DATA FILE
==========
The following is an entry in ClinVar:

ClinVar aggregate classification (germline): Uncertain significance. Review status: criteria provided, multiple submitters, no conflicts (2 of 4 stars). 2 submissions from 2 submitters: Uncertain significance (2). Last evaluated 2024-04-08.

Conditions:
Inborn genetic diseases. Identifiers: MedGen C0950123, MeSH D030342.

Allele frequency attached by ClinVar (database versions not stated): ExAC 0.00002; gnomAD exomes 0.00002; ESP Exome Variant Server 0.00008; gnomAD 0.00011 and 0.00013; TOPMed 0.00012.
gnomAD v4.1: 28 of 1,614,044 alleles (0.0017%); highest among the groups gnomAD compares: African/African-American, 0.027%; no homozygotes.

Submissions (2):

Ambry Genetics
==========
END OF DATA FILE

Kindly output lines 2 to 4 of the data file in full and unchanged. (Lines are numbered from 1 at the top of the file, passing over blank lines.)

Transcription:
ClinVar aggregate classification (germline): Uncertain significance. Review status: criteria provided, multiple submitters, no conflicts (2 of 4 stars). 2 submissions from 2 submitters: Uncertain significance (2). Last evaluated 2024-04-08.

Conditions:
Inborn genetic diseases. Identifiers: MedGen C0950123, MeSH D030342.